Israeli ambassador in India Daniel Carmon sheds light on the other major areas of bilateral cooperation – namely, agriculture and irrigation
Aditi Bhaduri | January 7, 2017
India and Israel mark the 25th anniversary of the establishment of full diplomatic relations in January 2017. While relations between the two countries have been soaring for much of this time, in recent years and under the current BJP-led NDA government a new era of visibility has ensued. While president Pranab Mukherjee went to Israel in 2016 in a historic first visit, Israeli president Reuven Rivlin paid a week-long visit to India in November 2016. In between there have been several other high-profile bilateral visits of ministers. While ties between the two countries are perceived to be all about defence and security, Israeli ambassador in India Daniel Carmon sheds light on the other major areas of bilateral cooperation – namely, agriculture and irrigation – in this interview with Aditi Bhaduri.
India and Israel are celebrating the 25th anniversary of establishment of diplomatic relations. How would you evaluate the ties?
This month of January 2017 is the 25th anniversary of the establishment of diplomatic relations between India and Israel. I can say those relations have seen a revolutionary improvement from their initial settings till today. Those two countries, representing different regions, are so different in their initial settings, their numbers, size, Israel is such a small country, compared to India, in the side of the population, in the background, and yet we have found in those 25 years, common grounds, common values, similar challenges.
India and Israel have learnt to partner in areas that are complementary, like in health and are counting on each other. In no uncertain terms, they are going through a wonderful journey of friendship and partnership in which two countries, and their governments and populations benefit respectively.
We are two nations and two people with long historical traditions who got independence around the same time, in 1947 and 1948 respectively, from the British and we have the same heritage and learnt to develop our own identity and independence and democracy and liberty. We are both relatively young people and very eager to develop ourselves as we look to the future and we both have a lot of interest in doing it together.
That’s something we keep saying but the more we experience our relations the more we understand the potential it has. We are not just talking the talk but also walking the walk in various fields according to our own experiences.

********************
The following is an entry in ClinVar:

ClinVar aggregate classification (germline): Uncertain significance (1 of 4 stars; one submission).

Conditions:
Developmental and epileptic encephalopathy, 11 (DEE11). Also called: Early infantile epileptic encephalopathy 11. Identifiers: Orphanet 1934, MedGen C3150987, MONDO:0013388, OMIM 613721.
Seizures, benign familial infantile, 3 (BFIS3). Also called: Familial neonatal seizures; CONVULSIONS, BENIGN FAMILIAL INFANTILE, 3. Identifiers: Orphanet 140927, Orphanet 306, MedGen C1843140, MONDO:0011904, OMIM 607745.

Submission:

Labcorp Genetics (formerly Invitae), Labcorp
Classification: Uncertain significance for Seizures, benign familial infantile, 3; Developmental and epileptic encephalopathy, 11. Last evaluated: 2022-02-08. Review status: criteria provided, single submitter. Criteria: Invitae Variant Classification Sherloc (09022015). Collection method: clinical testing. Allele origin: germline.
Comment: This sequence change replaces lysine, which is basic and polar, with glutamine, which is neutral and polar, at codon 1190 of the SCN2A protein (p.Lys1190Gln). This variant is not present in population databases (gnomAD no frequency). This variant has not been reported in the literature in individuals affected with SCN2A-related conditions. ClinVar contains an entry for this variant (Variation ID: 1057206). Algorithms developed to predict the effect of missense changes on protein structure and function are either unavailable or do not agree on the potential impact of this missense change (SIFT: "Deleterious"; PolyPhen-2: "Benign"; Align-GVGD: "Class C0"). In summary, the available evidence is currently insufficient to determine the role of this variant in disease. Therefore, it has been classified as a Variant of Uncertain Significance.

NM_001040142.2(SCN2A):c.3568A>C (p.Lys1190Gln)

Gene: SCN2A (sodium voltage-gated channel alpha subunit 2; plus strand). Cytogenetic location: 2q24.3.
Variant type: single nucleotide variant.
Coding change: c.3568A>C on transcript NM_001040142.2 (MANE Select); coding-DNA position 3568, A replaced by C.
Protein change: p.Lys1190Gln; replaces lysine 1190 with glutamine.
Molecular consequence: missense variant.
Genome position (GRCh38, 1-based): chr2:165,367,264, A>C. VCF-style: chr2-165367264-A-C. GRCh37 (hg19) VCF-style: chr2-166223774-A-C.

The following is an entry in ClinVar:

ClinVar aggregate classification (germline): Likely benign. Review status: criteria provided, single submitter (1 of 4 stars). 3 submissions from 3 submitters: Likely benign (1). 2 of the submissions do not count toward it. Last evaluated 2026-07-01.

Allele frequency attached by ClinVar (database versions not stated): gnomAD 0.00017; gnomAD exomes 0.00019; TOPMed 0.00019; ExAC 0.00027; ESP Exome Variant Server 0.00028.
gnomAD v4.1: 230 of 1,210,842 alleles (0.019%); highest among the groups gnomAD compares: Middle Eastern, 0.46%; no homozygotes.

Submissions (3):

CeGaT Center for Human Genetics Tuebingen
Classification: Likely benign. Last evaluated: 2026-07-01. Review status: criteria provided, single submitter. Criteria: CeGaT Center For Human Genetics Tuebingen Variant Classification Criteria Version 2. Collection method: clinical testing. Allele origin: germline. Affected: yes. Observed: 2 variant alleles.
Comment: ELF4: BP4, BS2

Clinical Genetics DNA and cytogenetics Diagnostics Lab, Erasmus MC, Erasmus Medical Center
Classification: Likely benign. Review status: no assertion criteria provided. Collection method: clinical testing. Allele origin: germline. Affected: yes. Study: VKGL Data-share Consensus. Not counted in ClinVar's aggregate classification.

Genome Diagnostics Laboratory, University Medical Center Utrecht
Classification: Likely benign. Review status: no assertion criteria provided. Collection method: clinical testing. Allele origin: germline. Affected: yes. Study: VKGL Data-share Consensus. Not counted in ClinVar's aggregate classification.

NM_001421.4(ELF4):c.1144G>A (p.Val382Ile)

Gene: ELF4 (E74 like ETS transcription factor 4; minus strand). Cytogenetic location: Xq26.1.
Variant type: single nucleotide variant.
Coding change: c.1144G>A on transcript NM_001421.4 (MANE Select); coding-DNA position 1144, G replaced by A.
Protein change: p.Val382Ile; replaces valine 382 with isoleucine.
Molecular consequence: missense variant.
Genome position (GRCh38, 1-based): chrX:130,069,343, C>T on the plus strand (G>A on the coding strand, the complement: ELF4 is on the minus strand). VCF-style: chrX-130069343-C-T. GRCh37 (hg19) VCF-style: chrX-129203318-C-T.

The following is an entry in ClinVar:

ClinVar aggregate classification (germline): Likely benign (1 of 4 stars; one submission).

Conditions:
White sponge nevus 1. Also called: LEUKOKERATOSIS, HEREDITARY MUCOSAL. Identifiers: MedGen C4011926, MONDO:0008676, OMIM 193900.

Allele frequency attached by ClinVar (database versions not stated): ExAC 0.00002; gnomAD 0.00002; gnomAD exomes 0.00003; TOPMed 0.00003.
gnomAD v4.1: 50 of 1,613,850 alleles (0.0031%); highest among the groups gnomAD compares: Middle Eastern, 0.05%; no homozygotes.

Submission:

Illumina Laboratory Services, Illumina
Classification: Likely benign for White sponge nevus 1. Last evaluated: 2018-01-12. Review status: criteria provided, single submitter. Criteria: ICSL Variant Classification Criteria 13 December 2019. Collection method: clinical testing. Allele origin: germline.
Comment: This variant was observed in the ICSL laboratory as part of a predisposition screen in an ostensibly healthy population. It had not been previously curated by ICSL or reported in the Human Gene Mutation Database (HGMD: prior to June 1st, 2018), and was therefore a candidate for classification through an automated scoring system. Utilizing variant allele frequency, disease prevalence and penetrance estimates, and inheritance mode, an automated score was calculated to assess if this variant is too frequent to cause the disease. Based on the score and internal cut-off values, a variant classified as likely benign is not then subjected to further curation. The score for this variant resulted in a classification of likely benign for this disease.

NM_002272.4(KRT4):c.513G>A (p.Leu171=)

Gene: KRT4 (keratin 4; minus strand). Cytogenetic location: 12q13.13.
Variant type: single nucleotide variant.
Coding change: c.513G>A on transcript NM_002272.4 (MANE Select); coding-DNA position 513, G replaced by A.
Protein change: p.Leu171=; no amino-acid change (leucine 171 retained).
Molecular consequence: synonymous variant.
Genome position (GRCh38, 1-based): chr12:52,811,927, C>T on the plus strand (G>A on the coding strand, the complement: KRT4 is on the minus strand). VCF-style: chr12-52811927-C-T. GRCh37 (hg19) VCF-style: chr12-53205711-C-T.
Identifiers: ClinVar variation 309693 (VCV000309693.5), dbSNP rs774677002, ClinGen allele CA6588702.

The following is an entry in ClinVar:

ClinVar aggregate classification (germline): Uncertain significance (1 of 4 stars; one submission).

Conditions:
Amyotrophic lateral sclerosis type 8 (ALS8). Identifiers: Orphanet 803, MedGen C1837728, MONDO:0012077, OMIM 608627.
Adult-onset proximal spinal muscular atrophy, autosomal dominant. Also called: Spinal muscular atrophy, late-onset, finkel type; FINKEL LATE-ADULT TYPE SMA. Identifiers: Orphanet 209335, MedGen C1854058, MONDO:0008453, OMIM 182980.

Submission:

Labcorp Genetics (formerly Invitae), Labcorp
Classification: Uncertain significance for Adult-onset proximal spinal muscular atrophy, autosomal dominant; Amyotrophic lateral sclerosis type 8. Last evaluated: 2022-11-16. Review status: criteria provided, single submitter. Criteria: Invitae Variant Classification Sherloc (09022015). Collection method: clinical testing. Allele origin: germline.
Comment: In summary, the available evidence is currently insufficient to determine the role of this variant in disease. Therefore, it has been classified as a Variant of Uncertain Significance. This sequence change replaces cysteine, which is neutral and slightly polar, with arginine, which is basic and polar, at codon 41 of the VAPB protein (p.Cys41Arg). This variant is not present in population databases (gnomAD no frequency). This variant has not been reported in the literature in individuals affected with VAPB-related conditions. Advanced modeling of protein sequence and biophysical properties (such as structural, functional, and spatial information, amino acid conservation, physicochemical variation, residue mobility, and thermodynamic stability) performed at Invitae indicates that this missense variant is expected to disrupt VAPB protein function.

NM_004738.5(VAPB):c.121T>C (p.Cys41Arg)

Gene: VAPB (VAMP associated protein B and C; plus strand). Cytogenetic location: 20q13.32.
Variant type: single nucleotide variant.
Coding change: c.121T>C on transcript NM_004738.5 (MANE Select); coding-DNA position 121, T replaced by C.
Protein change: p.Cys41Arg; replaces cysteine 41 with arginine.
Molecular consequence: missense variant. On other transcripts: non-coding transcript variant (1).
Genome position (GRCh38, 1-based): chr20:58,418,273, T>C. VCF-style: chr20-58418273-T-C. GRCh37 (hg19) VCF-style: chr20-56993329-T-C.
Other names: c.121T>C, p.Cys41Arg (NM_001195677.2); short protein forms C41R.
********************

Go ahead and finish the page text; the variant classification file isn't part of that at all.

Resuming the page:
President Rivlin recently visited India and in 2015, president Pranab Mukherjee visited Israel. Prime minister Modi is yet to visit. A little too slow?
Well, if you look back at 25 years one of the characteristics of India-Israel relations... despite the fact that they are good and sound and very constructive relations, yet for some reasons the visibility of those relations was low key. That was part of a larger policy that India had in the past which we feel is changing but which amongst others did not encourage visibility of the relationship with Israel. This is not true anymore. One of the characteristics of our bilateral relations is being visible and not shying away from talking about it and this gives more strength and dynamism to the relations. The fact that we see more high profile visits, of ministers, of high level officials, joint secretaries and of course heads of states. In 2015, president Mukherjee visited Israel in what was a historical visit and last month president Rivlin visited this great country.
This is important and it’s part of the relations becoming more visible, but it is far beyond just being ceremonial. The visibility itself sent a very strong message to the people, to the world, to those who would be implementing them and to the practitioners that not only is it okay to do business with Israel, politically and in all other aspects, but it’s also something we as governments are encouraging.
President Rivlin during his visit said India and Israel can ‘make magic’ on food security. Can you elaborate?
I think, by doing magic together. And if we do more, we will be doing more magic. I think both countries through their institutions and administrations have developed a partnership in areas that are important to both sides where each side brings its own comparative advantage and experience. It is no secret that when Israel gained independence in 1947, we had to build a nation. We usually describe it as a ‘development laboratory’. I have to say that 60 years before the international community has said what is called ‘global development goals’, we have been practicing these goals and giving solutions to those challenges.